During the four months that my husband was at basic training I did a lot of leaning on our families for help and moral support. They were fantastic, but they didn’t quite get it. I knew that we would miss them all when we went to our first duty station, but at that point we were looking for a different kind of family.
For those four months I longed to be able to talk to someone who understood exactly what it was like to be a military wife. It’s not something that you remember every once and a while or something that for lengths of time disappears. Being a military wife is an all the time occupation.
It’s only with another wife that I can talk about the fact that my husband wants to go to war and that I also want it for him. Civilians don’t understand that need that they have to go down range with their guys. They also have a hard time understanding how quickly you are able to bond with those around you.
We got to Fort Campbell, KY at the end of May. Because of how leave worked out we weren’t able to get “back home” for Thanksgiving. With the exception of three guys, the entire platoon enjoyed Thanksgiving together. When we explain this to some of our civilian friends they told us how sorry they were. Yes, it was different to not spend the holiday with our families for the first time in our lives, but in those six short months these people turned into our family.
None of us look the same, we come from different states and in some instances different countries but inside we are the same. We are all different religions, different backgrounds and political affiliations but in all the ways that matter we are more like them than we are with our real families.
The relationships that I have with other army wives is something that I would think is reserved for sisters. And we are that, a sisterhood that totally understands and as hokey as it sounds we can complete each other’s sentences. I cannot tell you how many times I’ve been astonished by my husband’s lack of hygiene while in the field. If you ask any military wife anywhere I bet she could tell you instantly how long her husband has been without showering in the field while shaking her head in disgust.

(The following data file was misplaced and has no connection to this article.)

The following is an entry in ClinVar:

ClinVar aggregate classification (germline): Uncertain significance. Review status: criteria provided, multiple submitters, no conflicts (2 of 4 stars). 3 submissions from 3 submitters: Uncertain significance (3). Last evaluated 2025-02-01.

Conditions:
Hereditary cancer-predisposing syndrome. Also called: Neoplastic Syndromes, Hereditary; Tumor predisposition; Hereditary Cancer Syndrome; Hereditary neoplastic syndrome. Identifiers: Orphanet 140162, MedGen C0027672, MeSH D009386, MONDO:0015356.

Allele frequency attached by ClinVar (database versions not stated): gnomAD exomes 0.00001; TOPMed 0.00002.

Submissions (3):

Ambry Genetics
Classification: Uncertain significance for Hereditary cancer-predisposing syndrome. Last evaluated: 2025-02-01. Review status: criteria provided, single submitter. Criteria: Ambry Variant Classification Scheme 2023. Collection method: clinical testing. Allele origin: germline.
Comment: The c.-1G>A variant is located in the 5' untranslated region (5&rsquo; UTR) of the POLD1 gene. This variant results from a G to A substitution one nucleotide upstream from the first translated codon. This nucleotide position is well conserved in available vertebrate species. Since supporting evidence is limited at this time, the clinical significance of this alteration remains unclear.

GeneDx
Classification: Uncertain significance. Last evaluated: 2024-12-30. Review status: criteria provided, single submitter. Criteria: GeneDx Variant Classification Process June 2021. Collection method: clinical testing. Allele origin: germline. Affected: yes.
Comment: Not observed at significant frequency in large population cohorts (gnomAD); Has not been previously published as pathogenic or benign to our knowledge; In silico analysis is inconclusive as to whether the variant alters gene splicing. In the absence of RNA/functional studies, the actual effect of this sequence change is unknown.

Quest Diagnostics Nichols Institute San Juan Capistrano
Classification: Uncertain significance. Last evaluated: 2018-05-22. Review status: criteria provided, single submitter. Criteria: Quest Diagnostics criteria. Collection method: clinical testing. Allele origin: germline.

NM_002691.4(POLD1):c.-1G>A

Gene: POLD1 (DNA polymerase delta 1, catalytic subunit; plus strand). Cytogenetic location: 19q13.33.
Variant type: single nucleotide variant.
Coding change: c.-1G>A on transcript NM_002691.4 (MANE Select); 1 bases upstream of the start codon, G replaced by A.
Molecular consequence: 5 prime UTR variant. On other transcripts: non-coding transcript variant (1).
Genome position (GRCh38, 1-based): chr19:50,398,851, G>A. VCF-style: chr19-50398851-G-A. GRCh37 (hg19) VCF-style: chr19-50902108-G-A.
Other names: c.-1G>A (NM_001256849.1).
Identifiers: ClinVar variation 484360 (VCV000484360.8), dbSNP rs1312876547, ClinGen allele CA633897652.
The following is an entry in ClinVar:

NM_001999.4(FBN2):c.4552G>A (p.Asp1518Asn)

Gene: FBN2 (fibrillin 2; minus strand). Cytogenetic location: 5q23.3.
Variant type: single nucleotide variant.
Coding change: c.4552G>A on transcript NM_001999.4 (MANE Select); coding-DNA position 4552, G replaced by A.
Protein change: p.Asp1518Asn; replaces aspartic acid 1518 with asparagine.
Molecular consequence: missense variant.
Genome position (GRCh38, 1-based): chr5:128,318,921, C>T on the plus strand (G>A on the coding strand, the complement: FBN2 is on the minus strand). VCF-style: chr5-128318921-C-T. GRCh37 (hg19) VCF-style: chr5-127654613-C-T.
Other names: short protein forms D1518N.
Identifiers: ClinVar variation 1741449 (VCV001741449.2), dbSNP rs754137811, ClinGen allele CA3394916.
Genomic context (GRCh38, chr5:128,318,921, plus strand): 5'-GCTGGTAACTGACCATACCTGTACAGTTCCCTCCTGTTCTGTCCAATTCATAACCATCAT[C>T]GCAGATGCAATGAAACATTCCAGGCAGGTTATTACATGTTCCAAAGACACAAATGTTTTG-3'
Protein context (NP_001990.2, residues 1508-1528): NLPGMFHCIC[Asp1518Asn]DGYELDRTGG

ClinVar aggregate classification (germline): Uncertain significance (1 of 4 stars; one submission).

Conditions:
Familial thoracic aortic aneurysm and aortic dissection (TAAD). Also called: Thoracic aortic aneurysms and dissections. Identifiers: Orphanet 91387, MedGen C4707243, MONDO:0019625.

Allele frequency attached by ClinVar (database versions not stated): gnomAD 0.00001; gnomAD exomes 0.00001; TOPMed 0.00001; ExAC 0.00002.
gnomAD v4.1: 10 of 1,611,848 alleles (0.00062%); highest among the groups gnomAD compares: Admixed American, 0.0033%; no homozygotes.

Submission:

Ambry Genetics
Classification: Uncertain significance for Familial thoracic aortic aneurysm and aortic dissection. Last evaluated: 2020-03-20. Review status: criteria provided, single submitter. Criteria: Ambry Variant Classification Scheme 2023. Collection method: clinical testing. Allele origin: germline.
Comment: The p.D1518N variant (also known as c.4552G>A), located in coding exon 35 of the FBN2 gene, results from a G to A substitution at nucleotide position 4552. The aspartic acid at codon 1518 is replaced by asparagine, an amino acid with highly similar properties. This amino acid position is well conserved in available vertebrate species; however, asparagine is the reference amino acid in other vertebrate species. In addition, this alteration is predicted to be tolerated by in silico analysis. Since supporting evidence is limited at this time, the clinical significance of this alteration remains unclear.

There are so many opportunities to get out in the military world and meet people that you actually have to work at being unsocial. The military does a fantastic job of making sure that there are plenty of places for spouses and children of soldiers are able to make connections. The easiest and fastest way to make these connections would be through the FRG (Family Readiness Group).
I’ve heard a lot of horror stories over the years that involve FRG’s. People love to add fuel to the fire and I’m sure that there have been some rather bad instances but for the most part FRG’s are a wonderful resource.
The point of the FRG is to keep the families and the soldiers informed of the goings on in the unit. But during deployments they turn INTO your family. The FRG is there to be the foundation of your military support system. The people that run the FRG work very hard to keep all the families in the know and keep the rumor mill down. Negative feelings and rumors are primary things that the FRG battles against. FRG’s are volunteer run organizations. They are there strictly for the welfare of the unit. They are not there to fundraise or to be the ladies luncheon club. The first place to look for your support system is at your first FRG meeting. There is a different level of friendship to be family with the spouses of the people that will actually be with your spouse.
With the rise of facebook and other social media sites the ability to “friend” others has become so convenient. I suggest looking for spouse/wife groups on facebook as soon as you figure out where you are going. There is always something going on around the area and in my experience wives love nothing more than to help each other. Everything from coffee’s and craft groups to workout groups and wine and cheese parties are now set up on FB for meet and greets.
Living the kind of life we live, we generally don’t spend a lot of time with people that we don’t form a bond with. Just the nature of how quickly things change and how much we move makes finding those people who will be our family very important.
No one can replace your blood families, but there is no bond so strong as the ones that tie you to your military family. The bonds that you make while in the military will be life long. It has been said that relationships formed during stressful times can sustain anything. Not all aspects of the military life are stressful, but it’s in those times that your military family will be what sustains you.